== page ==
Neither spoke for some time.

            See the fortuneteller, she finally said. Begin the trip on an auspicious day.

            Did his wife think he had lost his head? Of course, Lin Hui said. Then: I am sorry to leave again.

            The first time he left, he was gone over two years, the second almost as long. He knew the song the washerwomen sang down at the river, the one about marrying Gold Mountain men, about dusty sheets and spider webs on the bed. He did not like to think of his own wife calling out the words.

            He said his wife’s name, pulled the hands from her eyes.

            It will not be as long this time, he reassured. There is a new steamship, an iron giant. The passage is now four weeks, half of what it was. We will be gone only a season, three months. In the meantime, first uncle will help with the fields.

            Have you forgotten what it was like there? she asked.


            And I have not forgotten how to wait.


            Gradually, their eyes adjust and they begin to see the small ridges and humps, the exceptions to an otherwise endless span. On the third day, they spot a telltale pile of rocks rising up from the scrub, a wooden stake placed to catch the eye. They dig. Lin-Hui watches his son.

            Do not force the pace, the father says. Be slow but persistent.

            The remains are wrapped in a tent fly. Lin-Hui tells his son to reach down and find the bottle. Chi hits the glass against his pants to shake off the dust and hands the bottle to his father. Lin-Hui breaks the wax seal and extracts a strip of cotton that he guesses was once part of a shirt. But the father cannot read as well as his schooled son, and so he hands the cotton back. Chi must decipher the painted characters that sum up this life. They are few: a name, a date, a place of birth.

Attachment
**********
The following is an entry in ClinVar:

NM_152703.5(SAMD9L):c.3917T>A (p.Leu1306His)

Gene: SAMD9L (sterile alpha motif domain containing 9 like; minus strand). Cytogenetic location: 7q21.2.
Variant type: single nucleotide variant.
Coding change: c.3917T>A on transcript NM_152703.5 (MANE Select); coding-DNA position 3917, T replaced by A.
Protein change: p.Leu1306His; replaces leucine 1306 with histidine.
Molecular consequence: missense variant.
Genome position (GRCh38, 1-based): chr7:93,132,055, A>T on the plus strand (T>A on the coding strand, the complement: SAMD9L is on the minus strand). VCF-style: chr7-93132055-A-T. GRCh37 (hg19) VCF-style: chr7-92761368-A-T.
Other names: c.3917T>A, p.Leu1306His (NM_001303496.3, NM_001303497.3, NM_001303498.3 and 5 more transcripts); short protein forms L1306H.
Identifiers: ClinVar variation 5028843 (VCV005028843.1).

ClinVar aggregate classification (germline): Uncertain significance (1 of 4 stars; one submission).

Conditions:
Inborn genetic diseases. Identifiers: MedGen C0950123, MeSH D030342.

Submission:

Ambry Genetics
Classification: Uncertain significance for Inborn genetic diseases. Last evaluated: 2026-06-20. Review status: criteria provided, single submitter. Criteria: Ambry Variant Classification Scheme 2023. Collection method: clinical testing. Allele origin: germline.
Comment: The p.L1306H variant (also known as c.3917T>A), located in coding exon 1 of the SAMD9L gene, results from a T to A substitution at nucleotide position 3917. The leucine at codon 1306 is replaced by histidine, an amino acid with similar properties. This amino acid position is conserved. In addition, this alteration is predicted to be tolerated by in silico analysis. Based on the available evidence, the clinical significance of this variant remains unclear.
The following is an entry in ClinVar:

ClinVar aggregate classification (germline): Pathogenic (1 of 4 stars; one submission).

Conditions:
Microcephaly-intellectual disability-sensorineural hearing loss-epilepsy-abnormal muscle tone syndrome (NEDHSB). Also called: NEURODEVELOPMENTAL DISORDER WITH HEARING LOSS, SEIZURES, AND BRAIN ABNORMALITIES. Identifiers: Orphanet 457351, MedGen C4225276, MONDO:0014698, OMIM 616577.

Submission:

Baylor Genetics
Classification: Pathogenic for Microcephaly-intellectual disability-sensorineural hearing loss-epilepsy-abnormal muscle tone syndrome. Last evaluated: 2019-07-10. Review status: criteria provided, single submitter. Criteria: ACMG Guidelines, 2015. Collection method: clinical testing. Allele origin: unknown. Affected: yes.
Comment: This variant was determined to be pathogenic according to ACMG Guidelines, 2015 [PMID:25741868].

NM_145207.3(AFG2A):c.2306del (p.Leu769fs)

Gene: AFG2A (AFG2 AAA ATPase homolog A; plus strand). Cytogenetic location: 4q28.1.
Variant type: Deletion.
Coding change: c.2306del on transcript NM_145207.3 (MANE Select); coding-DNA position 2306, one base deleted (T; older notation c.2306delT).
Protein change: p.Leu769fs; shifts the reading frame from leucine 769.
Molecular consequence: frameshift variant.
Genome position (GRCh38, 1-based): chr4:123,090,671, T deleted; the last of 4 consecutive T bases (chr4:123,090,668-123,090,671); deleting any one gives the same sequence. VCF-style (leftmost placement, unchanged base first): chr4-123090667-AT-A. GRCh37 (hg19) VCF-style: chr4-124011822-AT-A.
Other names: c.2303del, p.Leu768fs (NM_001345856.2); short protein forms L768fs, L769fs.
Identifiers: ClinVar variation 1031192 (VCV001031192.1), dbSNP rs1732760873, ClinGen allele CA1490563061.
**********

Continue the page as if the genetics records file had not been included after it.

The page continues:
It is hard to read, his son says.

            It was written in grief. Concentrate.

            His son shakes his head. No. This man is from Kaiping.

            They recap the bottle, shovel the dirt back over the body. Lin-Hui has let himself forget. All he can be sure of is that no one was buried out of sight of the tracks. There was no time to travel further, to find a proper spot. They move ten, fifteen miles from Reno. They find one body. The remains are loaded onto the wagon and brought back to camp. They find other things, too: a rusted mallet, a jackrabbit’s skull, a tin cup, a chipped miniature of Tien Hou, the patron goddess of wanderers. Lin-Hui slips the cracked figure into his pocket.


            To hear the coyotes at night in the deserts east of the Sierra is to think this world is endless suffering. The boy has never heard such cries except in dreams. Lin-Hui remembers the wailing from before. His dreams are not of wild dogs but of Shen, white-faced and flying among the Washoe’s bony ridges.  

            Night makes a quick stranger of the day’s heat and they build a fire. When Chi tells his father he wishes for a thicker jacket, his father nods and explains that the men who worked the track were like them, Pearl Delta men, many from their own county. Some did not even own socks. They had never known the cold of a five-layer morning. It was the way they came to call that cold. 

            It is not lucky to be buried in five layers, his schooled son reminds him. The character for five sounds too much like the character for causing evil.

            Lin-Hui nods. It is why we called it so.

            To ease his son’s fears, to ease his own, the father tells his son about the emperor’s robe. It is all things he explains: the sea, the heavens and of course, the brilliant yellow earth. From the emperor’s left shoulder shines a red sun and a rooster, from his right, a silver moon and a hare. His chest bears the three constellations, his nape, the rock of strength. He explains the five qualities and colors, the twelve symbols of the emperor’s twelve powers. He describes the waves along the hem, the mountains rising above, the clouds along the chest, and the most important, the emperor’s symbol: the five-clawed dragon that brings rain each spring.

             Lin-Hui has never seen the robe of course, never been within one thousand miles of the Dragon Throne, but he has learned about it from his own father, repeated its patterns until they became as familiar as his own cotton jacket. It comforts him to think of the universe contained in silk.

             When the emperor dies, time stops. The emperor becomes a dragon again and a new emperor must rise from the depths. Time is renamed and begins anew. But the robe remains the same. The robe does not change. To not wear the robe is to invite the end of the world.